Leon rejected the opponents’ argument that they would suffer “injury” as Metro riders because the Purple Line would take money and resources away from the region’s aging subway system. Leon agreed with government lawyers that the $900 million awarded by the Federal Transit Administration had not been diverted from Metro’s rehabilitation.
The lawsuit was filed by Chevy Chase residents John M. Fitzgerald and Christine Real de Azua, Bethesda resident Anna C. Haac, and the Friends of the Capital Crescent Trail advocacy group.
Fitzgerald, an environmental lawyer, said Tuesday that he hadn’t read the ruling and didn’t know if he and the others would appeal.
The 2017 lawsuit received far less public attention than the opponents’ first lawsuit filed in 2014 on environmental grounds. The initial lawsuit delayed the Purple Line’s construction start date for almost a year before an appeals court rejected it.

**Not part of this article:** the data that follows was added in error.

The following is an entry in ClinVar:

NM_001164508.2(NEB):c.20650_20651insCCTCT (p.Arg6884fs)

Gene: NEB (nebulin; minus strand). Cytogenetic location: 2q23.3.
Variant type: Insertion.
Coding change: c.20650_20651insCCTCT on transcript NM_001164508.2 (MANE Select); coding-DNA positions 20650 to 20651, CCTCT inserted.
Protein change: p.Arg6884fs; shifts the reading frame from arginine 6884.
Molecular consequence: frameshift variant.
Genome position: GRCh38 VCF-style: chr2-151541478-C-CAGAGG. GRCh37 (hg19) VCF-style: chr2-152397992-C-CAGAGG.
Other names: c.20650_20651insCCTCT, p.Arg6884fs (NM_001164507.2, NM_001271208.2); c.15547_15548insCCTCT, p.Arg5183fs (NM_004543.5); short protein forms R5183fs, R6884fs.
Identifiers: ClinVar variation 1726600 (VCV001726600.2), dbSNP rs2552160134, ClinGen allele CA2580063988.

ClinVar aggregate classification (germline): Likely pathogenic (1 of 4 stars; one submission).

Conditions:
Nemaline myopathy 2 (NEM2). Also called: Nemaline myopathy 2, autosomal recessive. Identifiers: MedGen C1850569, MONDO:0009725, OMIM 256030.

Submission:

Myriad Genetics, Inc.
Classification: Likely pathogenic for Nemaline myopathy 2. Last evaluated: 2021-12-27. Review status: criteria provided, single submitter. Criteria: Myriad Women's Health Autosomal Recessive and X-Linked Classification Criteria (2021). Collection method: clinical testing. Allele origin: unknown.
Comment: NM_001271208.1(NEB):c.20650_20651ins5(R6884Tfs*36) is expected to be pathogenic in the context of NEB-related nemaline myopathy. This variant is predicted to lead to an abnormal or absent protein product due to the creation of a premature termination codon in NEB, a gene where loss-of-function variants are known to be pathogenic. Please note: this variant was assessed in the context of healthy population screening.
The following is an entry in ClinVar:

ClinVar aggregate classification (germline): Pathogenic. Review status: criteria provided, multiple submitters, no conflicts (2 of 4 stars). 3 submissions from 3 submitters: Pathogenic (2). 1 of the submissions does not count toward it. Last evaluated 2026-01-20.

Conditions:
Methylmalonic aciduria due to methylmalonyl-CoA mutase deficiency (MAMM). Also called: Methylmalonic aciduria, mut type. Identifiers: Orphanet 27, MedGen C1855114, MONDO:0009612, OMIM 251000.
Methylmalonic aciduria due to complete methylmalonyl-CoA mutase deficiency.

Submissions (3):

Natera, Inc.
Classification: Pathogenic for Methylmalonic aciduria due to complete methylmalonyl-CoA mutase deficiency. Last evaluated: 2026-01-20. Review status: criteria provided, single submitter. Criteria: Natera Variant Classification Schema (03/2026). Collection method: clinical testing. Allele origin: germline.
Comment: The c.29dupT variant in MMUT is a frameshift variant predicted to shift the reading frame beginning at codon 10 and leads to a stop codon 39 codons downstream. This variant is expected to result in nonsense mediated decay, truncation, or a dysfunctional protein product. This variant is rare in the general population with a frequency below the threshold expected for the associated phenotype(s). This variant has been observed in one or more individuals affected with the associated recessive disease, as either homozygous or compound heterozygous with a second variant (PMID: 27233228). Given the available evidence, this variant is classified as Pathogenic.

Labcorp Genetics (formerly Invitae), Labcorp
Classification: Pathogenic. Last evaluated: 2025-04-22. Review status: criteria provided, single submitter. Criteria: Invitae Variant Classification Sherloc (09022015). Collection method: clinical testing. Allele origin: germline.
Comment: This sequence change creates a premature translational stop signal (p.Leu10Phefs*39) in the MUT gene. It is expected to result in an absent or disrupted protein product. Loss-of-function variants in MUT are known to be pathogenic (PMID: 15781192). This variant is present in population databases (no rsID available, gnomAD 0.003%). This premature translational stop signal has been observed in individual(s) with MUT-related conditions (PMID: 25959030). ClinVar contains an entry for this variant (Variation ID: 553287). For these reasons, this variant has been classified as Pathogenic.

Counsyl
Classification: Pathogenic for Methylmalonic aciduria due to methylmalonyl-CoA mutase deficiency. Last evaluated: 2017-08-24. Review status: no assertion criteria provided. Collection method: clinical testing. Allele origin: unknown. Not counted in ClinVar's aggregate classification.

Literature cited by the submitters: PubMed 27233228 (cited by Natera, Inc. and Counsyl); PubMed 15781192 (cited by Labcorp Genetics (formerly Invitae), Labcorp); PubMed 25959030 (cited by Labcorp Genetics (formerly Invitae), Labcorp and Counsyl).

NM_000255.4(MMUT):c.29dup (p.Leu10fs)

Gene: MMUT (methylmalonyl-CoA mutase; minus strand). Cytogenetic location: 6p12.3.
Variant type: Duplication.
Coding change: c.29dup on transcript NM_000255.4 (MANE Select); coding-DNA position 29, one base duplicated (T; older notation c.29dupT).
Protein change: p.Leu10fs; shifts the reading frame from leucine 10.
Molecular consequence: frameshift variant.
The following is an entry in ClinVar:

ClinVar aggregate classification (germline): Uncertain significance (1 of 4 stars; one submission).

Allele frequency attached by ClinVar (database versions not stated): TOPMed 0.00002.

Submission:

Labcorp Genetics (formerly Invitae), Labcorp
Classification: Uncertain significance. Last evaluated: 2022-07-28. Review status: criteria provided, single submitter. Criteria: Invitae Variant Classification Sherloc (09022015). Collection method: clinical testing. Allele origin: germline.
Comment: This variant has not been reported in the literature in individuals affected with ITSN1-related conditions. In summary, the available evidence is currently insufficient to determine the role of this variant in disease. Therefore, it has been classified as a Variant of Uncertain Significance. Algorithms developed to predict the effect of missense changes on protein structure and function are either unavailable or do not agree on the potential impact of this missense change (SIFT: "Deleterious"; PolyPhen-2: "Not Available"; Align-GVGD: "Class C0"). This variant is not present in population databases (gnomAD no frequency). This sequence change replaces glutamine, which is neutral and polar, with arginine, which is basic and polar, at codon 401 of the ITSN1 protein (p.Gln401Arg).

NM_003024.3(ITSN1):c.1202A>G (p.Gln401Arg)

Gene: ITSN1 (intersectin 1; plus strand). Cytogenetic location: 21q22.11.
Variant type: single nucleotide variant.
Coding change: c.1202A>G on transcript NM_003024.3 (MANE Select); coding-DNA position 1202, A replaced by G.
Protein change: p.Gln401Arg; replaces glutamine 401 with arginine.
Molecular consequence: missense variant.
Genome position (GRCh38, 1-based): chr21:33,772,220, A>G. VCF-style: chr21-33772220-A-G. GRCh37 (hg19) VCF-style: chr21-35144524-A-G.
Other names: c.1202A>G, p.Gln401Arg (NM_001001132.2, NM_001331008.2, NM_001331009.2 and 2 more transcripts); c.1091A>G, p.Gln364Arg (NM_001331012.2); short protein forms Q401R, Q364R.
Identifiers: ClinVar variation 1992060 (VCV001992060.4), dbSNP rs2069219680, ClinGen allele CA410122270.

In the second lawsuit, opponents argued that federal transit officials hadn’t considered Metro’s “financial crisis” when they determined that Maryland could afford to pay its share of the Purple Line, which is projected to cost $5.6 billion over 36 years. The opponents also said government officials hadn’t properly considered the project’s impact on a historic post office in downtown Bethesda and a historic bridge in the Lyttonsville community of Silver Spring.
A third lawsuit filed in January by two of the same opponents is pending in U.S. District Court for the District of Maryland. In that lawsuit, the opponents argue that the U.S. Army Corps of Engineers improperly allowed Purple Line construction work that will harm streams and wetlands.